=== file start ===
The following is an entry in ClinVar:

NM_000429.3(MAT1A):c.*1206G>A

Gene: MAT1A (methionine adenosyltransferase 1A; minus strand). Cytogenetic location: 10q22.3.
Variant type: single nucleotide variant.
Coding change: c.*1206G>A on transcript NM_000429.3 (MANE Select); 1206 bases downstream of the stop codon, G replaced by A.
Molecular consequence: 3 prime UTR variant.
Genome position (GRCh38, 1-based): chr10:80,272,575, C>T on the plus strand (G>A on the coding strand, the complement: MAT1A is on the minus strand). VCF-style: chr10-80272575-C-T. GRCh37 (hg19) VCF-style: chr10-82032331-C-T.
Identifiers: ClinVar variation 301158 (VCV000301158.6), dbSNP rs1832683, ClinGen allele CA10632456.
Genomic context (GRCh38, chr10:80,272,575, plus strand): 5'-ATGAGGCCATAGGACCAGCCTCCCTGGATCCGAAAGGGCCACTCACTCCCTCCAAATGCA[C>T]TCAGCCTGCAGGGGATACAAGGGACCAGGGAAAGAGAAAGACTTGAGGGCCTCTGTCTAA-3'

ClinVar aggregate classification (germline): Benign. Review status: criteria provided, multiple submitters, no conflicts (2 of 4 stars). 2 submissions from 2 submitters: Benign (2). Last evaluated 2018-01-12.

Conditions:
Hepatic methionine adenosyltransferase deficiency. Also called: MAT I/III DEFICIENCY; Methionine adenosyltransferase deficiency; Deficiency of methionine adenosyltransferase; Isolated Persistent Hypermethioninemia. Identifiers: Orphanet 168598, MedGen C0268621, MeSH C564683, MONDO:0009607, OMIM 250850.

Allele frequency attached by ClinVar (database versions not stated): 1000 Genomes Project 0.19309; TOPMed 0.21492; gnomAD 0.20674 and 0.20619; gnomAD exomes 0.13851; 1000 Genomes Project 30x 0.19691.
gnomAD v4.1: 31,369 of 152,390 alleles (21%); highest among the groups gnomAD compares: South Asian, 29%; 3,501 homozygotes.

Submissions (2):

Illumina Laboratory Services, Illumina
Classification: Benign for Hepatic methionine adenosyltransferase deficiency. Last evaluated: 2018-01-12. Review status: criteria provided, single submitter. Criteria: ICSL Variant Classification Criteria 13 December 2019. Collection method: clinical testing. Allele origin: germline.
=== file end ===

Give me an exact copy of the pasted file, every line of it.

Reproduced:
The following is an entry in ClinVar:

NM_000429.3(MAT1A):c.*1206G>A

Gene: MAT1A (methionine adenosyltransferase 1A; minus strand). Cytogenetic location: 10q22.3.
Variant type: single nucleotide variant.
Coding change: c.*1206G>A on transcript NM_000429.3 (MANE Select); 1206 bases downstream of the stop codon, G replaced by A.
Molecular consequence: 3 prime UTR variant.
Genome position (GRCh38, 1-based): chr10:80,272,575, C>T on the plus strand (G>A on the coding strand, the complement: MAT1A is on the minus strand). VCF-style: chr10-80272575-C-T. GRCh37 (hg19) VCF-style: chr10-82032331-C-T.
Identifiers: ClinVar variation 301158 (VCV000301158.6), dbSNP rs1832683, ClinGen allele CA10632456.
Genomic context (GRCh38, chr10:80,272,575, plus strand): 5'-ATGAGGCCATAGGACCAGCCTCCCTGGATCCGAAAGGGCCACTCACTCCCTCCAAATGCA[C>T]TCAGCCTGCAGGGGATACAAGGGACCAGGGAAAGAGAAAGACTTGAGGGCCTCTGTCTAA-3'

ClinVar aggregate classification (germline): Benign. Review status: criteria provided, multiple submitters, no conflicts (2 of 4 stars). 2 submissions from 2 submitters: Benign (2). Last evaluated 2018-01-12.

Conditions:
Hepatic methionine adenosyltransferase deficiency. Also called: MAT I/III DEFICIENCY; Methionine adenosyltransferase deficiency; Deficiency of methionine adenosyltransferase; Isolated Persistent Hypermethioninemia. Identifiers: Orphanet 168598, MedGen C0268621, MeSH C564683, MONDO:0009607, OMIM 250850.

Allele frequency attached by ClinVar (database versions not stated): 1000 Genomes Project 0.19309; TOPMed 0.21492; gnomAD 0.20674 and 0.20619; gnomAD exomes 0.13851; 1000 Genomes Project 30x 0.19691.
gnomAD v4.1: 31,369 of 152,390 alleles (21%); highest among the groups gnomAD compares: South Asian, 29%; 3,501 homozygotes.

Submissions (2):

Illumina Laboratory Services, Illumina
Classification: Benign for Hepatic methionine adenosyltransferase deficiency. Last evaluated: 2018-01-12. Review status: criteria provided, single submitter. Criteria: ICSL Variant Classification Criteria 13 December 2019. Collection method: clinical testing. Allele origin: germline.